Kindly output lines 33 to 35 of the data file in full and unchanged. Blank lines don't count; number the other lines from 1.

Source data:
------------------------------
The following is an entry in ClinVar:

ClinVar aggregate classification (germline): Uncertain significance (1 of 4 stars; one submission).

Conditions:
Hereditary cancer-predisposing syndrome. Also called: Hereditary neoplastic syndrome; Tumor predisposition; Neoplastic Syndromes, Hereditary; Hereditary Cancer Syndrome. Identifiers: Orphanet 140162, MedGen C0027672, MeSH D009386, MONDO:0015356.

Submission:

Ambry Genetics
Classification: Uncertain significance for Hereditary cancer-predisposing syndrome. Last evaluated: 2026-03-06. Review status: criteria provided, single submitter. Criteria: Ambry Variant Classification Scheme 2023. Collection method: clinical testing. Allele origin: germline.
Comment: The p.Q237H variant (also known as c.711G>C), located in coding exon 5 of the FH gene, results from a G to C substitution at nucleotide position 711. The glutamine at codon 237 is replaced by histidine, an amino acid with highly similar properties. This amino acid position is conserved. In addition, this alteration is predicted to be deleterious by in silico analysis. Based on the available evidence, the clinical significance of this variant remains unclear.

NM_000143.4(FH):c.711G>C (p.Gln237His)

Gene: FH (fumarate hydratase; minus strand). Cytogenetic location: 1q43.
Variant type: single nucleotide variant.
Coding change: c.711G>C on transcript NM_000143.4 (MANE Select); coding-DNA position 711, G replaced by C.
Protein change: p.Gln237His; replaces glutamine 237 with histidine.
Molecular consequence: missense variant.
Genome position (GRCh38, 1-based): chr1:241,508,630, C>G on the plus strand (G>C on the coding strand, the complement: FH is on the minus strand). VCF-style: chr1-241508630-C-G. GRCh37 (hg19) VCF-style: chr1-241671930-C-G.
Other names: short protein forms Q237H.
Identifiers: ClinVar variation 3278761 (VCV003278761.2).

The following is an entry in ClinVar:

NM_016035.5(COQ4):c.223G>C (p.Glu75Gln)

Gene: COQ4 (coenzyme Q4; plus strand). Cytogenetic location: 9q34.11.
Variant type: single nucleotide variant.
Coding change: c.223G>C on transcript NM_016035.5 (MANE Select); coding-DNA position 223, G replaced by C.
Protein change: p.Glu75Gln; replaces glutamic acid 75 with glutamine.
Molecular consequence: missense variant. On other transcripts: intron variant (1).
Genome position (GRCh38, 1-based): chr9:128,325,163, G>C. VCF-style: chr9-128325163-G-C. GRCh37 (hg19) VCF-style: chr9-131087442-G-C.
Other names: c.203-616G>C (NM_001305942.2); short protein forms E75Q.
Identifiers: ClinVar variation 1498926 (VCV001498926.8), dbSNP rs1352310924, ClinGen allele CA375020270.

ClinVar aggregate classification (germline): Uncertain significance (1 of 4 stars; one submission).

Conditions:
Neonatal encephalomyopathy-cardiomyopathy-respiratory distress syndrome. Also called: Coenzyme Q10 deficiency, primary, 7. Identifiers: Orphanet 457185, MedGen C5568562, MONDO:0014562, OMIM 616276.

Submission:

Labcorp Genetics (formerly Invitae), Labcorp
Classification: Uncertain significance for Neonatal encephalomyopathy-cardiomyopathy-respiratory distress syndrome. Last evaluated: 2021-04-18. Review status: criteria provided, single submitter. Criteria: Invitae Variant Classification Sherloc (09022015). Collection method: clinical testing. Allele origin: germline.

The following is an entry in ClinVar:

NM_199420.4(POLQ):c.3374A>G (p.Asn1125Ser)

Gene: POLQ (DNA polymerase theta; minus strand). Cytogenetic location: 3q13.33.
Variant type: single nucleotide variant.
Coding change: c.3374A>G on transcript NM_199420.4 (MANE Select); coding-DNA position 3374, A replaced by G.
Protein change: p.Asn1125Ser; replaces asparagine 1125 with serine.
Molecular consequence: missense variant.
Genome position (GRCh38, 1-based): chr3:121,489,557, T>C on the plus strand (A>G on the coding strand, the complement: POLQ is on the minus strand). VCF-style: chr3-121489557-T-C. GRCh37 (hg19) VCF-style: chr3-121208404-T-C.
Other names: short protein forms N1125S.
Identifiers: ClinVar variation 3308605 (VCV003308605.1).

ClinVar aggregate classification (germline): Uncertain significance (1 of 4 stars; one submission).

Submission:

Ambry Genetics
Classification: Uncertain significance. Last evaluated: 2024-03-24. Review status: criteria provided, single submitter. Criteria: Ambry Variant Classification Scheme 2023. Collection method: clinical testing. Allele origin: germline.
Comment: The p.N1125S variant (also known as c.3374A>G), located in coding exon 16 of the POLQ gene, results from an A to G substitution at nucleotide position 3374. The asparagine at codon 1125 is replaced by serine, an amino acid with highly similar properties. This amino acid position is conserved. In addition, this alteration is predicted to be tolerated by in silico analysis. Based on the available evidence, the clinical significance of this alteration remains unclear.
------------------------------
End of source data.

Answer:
Classification: Uncertain significance for Neonatal encephalomyopathy-cardiomyopathy-respiratory distress syndrome. Last evaluated: 2021-04-18. Review status: criteria provided, single submitter. Criteria: Invitae Variant Classification Sherloc (09022015). Collection method: clinical testing. Allele origin: germline.

The following is an entry in ClinVar:

NM_199420.4(POLQ):c.3374A>G (p.Asn1125Ser)